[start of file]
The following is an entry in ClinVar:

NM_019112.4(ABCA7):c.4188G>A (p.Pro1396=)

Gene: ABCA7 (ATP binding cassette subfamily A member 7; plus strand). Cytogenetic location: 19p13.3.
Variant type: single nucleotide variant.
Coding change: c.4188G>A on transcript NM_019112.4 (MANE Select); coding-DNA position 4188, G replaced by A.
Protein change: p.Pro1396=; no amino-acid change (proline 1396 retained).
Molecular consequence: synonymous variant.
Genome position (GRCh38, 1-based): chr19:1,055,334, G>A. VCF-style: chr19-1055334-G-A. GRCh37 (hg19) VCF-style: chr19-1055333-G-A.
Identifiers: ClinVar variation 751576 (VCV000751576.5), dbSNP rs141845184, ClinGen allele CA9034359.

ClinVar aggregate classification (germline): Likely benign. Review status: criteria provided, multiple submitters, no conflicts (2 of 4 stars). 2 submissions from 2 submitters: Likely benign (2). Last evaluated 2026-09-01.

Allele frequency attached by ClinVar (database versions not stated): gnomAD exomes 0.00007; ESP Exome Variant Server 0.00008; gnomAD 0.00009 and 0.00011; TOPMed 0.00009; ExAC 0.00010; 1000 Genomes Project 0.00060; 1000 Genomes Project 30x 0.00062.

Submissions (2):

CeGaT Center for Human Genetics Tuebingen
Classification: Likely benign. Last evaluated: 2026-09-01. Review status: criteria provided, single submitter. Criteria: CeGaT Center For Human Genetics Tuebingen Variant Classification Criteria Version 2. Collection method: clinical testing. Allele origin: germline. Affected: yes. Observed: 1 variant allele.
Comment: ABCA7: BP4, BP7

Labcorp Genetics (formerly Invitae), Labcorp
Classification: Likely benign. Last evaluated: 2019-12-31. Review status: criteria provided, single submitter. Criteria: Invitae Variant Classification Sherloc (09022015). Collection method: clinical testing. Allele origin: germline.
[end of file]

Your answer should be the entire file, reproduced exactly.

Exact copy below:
The following is an entry in ClinVar:

NM_019112.4(ABCA7):c.4188G>A (p.Pro1396=)

Gene: ABCA7 (ATP binding cassette subfamily A member 7; plus strand). Cytogenetic location: 19p13.3.
Variant type: single nucleotide variant.
Coding change: c.4188G>A on transcript NM_019112.4 (MANE Select); coding-DNA position 4188, G replaced by A.
Protein change: p.Pro1396=; no amino-acid change (proline 1396 retained).
Molecular consequence: synonymous variant.
Genome position (GRCh38, 1-based): chr19:1,055,334, G>A. VCF-style: chr19-1055334-G-A. GRCh37 (hg19) VCF-style: chr19-1055333-G-A.
Identifiers: ClinVar variation 751576 (VCV000751576.5), dbSNP rs141845184, ClinGen allele CA9034359.

ClinVar aggregate classification (germline): Likely benign. Review status: criteria provided, multiple submitters, no conflicts (2 of 4 stars). 2 submissions from 2 submitters: Likely benign (2). Last evaluated 2026-09-01.

Allele frequency attached by ClinVar (database versions not stated): gnomAD exomes 0.00007; ESP Exome Variant Server 0.00008; gnomAD 0.00009 and 0.00011; TOPMed 0.00009; ExAC 0.00010; 1000 Genomes Project 0.00060; 1000 Genomes Project 30x 0.00062.

Submissions (2):

CeGaT Center for Human Genetics Tuebingen
Classification: Likely benign. Last evaluated: 2026-09-01. Review status: criteria provided, single submitter. Criteria: CeGaT Center For Human Genetics Tuebingen Variant Classification Criteria Version 2. Collection method: clinical testing. Allele origin: germline. Affected: yes. Observed: 1 variant allele.
Comment: ABCA7: BP4, BP7

Labcorp Genetics (formerly Invitae), Labcorp
Classification: Likely benign. Last evaluated: 2019-12-31. Review status: criteria provided, single submitter. Criteria: Invitae Variant Classification Sherloc (09022015). Collection method: clinical testing. Allele origin: germline.